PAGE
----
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Hidden from History: Reclaiming the Gay and Lesbian Past
     

Hidden from History: Reclaiming the Gay and Lesbian Past

by Martin Bauml Duberman (Editor), Martha Vicinus (Editor), George Chauncey (Editor)
 

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Winner of two Lambda Rising Awards

This richly revealing anthology brings together for the first time the vital new scholarly studies now lifting the veil from the gay and lesbian past. Such notable researchers as John Boswell, Shari Benstock, Carroll Smith-Rosenberg, Jeffrey Weeks and John D’Emilio illuminate gay and lesbian life as

Overview

Winner of two Lambda Rising Awards

This richly revealing anthology brings together for the first time the vital new scholarly studies now lifting the veil from the gay and lesbian past. Such notable researchers as John Boswell, Shari Benstock, Carroll Smith-Rosenberg, Jeffrey Weeks and John D’Emilio illuminate gay and lesbian life as it evolved in places as diverse as the Athens of Plato, Renaissance Italy, Victorian London, jazz Age Harlem, Revolutionary Russia, Nazi Germany, Castro’s Cuba, post-World War II San Francisco—and peoples as varied as South African black miners, American Indians, Chinese courtiers, Japanese samurai, English schoolboys and girls, and urban working women. Gender and sexuality, repression and resistance, deviance and acceptance, identity and community—all are given a context in this fascinating work.

"A landmark of a book and a landmark of ideas that will shatter ignorance and delusion."—Catharine Stimpson, University Professor and Dean Emerita of the Graduate School of Arts and Science at New York University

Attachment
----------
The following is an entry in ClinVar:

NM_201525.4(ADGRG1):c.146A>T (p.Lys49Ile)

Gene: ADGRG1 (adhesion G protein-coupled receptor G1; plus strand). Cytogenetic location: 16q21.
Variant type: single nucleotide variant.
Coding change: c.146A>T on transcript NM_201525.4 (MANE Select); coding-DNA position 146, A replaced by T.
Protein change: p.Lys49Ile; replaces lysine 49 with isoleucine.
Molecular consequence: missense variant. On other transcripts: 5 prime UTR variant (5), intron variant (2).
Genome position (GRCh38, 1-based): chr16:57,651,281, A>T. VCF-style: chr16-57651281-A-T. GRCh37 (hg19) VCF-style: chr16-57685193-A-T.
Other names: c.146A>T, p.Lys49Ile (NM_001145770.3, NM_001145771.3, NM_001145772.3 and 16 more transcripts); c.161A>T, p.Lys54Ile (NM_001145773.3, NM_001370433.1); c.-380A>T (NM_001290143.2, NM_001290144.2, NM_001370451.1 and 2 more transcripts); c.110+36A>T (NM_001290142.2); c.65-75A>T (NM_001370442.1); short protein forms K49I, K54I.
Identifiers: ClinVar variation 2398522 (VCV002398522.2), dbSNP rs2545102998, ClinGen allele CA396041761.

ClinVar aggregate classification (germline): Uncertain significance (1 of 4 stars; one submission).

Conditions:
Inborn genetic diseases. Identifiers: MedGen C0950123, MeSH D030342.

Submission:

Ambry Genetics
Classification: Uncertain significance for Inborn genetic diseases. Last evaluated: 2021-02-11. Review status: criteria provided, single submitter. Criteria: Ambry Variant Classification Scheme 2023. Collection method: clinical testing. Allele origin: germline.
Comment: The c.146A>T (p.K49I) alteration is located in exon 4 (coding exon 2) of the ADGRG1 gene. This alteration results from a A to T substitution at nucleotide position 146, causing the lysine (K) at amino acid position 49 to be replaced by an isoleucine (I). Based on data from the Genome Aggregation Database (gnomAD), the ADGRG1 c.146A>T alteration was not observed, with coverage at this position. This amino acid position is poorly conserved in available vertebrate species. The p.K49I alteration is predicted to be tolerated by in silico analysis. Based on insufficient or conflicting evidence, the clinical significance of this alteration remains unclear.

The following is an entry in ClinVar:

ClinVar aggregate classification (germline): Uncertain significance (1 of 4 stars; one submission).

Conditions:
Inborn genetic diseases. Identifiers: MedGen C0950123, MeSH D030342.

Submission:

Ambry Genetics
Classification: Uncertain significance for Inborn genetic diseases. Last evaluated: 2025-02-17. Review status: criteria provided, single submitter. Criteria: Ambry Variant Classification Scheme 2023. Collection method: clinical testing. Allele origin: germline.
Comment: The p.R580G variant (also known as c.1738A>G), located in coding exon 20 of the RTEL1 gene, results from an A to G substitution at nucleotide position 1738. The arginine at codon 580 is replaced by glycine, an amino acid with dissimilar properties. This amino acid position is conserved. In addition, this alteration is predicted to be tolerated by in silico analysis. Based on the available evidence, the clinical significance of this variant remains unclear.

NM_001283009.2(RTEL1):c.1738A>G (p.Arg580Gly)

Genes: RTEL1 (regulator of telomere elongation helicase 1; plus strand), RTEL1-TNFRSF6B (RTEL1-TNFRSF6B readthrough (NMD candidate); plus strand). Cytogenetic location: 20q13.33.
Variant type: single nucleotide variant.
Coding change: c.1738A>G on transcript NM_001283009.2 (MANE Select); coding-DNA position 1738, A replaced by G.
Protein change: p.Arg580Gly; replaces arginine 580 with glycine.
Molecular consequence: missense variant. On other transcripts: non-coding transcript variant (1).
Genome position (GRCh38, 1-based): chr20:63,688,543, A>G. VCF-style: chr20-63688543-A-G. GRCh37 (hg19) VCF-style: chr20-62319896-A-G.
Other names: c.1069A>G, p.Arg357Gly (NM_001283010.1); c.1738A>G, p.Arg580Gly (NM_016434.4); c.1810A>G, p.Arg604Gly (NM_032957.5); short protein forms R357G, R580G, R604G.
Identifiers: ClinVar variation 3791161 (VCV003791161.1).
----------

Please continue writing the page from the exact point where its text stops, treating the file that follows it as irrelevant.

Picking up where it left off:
“Ground-breaking.”—Publishers Weekly

“The juxtaposition of diverse perspectives and research crossing boundaries of race, gender, culture, and time encourages a lively dialogue. Highly recommended for history collections, and especially gay studies.”—Library Journal

Editorial Reviews

From the Publisher
Winner of two Lambda Rising Awards

"A landmark of a book and a landmark of ideas that will shatter ignorance and delusion."—Catharine Stimpson,University Professor and Dean Emerita of the Graduate School of Arts and Science at New York University

“A rich offering… solid and intriguing. One comes away from reading this collection… with fresh, extended, and perhaps more sensitive conceptions of sexuality itself.”—Washington Post Book World
 
“Convincingly demonstrates the legitimacy of gay and lesbian history, reveals its extraordinary richness, and sets the agenda for future research.”—George Stambolian, editor of Men on Men

“Ground-breaking.”—Publishers Weekly

“The juxtaposition of diverse perspectives and research crossing boundaries of race, gender, culture, and time encourages a lively dialogue. Highly recommended for history collections, and especially gay studies.”—Library Journal

“A treasure… major, informative, and fascinating.”—The Advocate

Publishers Weekly - Publisher's Weekly